Palmer Luckey did the same for virtual reality as Apple did for mobile phones. He saw improvements in all of the necessary technologies and knew enough to assemble them in the right order and how to excite the public about his creation. He worked for years developing headset prototypes in his garage. When he had a winning model he founded Oculus VR LLC, demonstrated the prototype publicly, and then began a highly successful Kickstarter to fund production of the headsets. He became the face of virtual reality when he was featured on the cover of Time Magazine. Within two years of founding Oculus he sold his company to Facebook for a mint and is now personally worth more than three-quarters of a billion dollars. He worked for Oculus, and thereby Facebook, until earlier this year, when he left as quietly as a VR giant can leave a company.
The console wars are long and storied and skirmishes still occur. Last year the battlefront was virtual reality. Sony fired first by announcing their PSVR accessory for their PlayStation 4 and by delivering it during the 2016 holiday season. Without any real hype from the company fan demand was strong enough to keep the product out of stock for months. They’ve recently reported that in its first nine months on the market over one million units have been sold. It took them until earlier this year to get a handle on supply; expect a heavy marketing push later this year. Microsoft fired back with the announcement of the heir to their Xbox line, called Project Scorpio. It was rumored to be a high-spec performance beast that would be capable of powering HTC’s Vive VR goggles. Fans of both companies clashed online with barbs generally being about how PSVR was for suckers who’re too eager to part with their money/better to hold out for Scorpio versus I’d rather have something now than wait for vaporware. At the Electronic Entertainment Expo (E3) last week Microsoft officially unveiled Project Scorpio, only they’re calling it Xbox One X. Sure enough it’s a high-spec console that’s quite capable of handling virtual reality due out this holiday season. Only Microsoft left the stage without discussing VR, leaving me with an unclear picture of their VR plans. Continue reading “I don’t understand what Microsoft is doing with virtual reality”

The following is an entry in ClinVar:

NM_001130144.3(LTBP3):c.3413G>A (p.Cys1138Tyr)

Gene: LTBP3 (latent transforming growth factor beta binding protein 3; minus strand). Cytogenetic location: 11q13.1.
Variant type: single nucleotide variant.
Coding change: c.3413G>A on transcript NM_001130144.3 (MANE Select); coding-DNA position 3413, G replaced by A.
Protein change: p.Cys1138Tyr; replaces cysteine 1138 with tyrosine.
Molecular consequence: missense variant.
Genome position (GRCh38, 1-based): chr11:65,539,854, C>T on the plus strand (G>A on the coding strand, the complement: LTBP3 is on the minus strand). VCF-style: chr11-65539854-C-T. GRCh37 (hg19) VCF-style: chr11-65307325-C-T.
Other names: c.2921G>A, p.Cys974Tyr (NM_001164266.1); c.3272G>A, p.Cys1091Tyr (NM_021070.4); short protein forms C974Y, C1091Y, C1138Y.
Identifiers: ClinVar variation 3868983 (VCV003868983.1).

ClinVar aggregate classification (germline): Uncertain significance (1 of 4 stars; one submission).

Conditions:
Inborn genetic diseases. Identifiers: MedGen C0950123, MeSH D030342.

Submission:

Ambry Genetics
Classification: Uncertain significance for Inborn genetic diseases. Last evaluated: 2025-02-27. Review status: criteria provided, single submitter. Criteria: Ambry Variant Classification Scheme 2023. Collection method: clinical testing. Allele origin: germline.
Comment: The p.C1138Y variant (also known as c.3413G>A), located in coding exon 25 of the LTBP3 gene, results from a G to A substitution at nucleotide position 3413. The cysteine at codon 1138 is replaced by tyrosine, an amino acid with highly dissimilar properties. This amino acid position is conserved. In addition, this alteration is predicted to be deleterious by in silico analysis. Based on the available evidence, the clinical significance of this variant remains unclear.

One of the things I do when I’m bored is that I start thinking of all the things I want to buy. This is followed by a lengthy period of convincing myself that I truly need these things and that I need them immediately. A quick glance at my bank account and brief thought about why I’m trying to save money are the final process before this fool parts with his money. It’s a bad process, I admit it. Usually once I look at my bank account I realize why I haven’t bought yet. So here I am now, bored, thinking that I need a re-usable VR mask to use while I’m at San Diego Comic-Con. I went last year and tried all the VR experiences that I could. I plan to do the same this year only this year I plan to also consider hygiene. While I was at VRLA I saw some sample masks. Continue reading “I’m thinking about buying a VR mask”
I’m not really a gamer. When I was a wee tot I got my first gaming console. I played it into the ground. Every couple of years I’d get the next gen console and do the same. Somewhere along the line I got my first home computer and I gamed on it until it was obsolete. Then rather abruptly, in my late teen years, I was done with video games. I didn’t know it at the time, though. It wasn’t a conscious choice. It’s taken years of hindsight to see the pattern and to stop identifying myself as a gamer. The entirety of my early video gaming life was done before the internet was a thing. When I needed an opponent it was a friend sitting next to me or it was the lying, cheating computer opponent. It wasn’t until my first MMO that I got used to playing with people I’ve never met. I remember joining a guild and they all spoke with microphones while I had to enter text through my keyboard. I didn’t last long with them. I wasn’t social enough to take it to the level of voice communication. I wasn’t gamer enough to take it to the level of voice communication. Continue reading “I like some isolation in virtual reality”
I was hesitant to buy Farpoint on its release last week. More precisely, I was hesitant to buy Farpoint and the Aim controller on their release last week. I’m okay to spend $50 on a game and I’m okay to spend $30 on a new controller, but when they come bundled together I feel like I’m spending $80 on a game. If the game sucked and I spent $80 on it then I’m going to have a hard time with that situation. Fortunately, upon buying the bundle, what I got was the exact opposite of suck; Farpoint is the best virtual reality experience I’ve had to date. Continue reading “Wherein I gush about Farpoint”